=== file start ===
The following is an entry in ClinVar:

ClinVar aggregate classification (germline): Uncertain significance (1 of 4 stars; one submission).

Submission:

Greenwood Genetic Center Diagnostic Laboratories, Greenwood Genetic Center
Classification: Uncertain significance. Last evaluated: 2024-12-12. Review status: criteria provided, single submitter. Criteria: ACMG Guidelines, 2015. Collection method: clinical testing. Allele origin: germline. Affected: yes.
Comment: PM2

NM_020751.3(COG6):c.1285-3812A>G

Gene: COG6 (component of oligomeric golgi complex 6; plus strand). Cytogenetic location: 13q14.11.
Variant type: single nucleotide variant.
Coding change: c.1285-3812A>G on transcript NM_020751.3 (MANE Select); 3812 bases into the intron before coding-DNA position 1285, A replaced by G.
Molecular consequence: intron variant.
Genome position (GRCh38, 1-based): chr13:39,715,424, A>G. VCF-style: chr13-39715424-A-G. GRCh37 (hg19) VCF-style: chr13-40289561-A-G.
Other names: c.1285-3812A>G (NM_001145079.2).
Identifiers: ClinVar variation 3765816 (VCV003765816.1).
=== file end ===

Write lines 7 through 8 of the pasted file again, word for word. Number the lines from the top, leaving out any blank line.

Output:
NM_020751.3(COG6):c.1285-3812A>G

Gene: COG6 (component of oligomeric golgi complex 6; plus strand). Cytogenetic location: 13q14.11.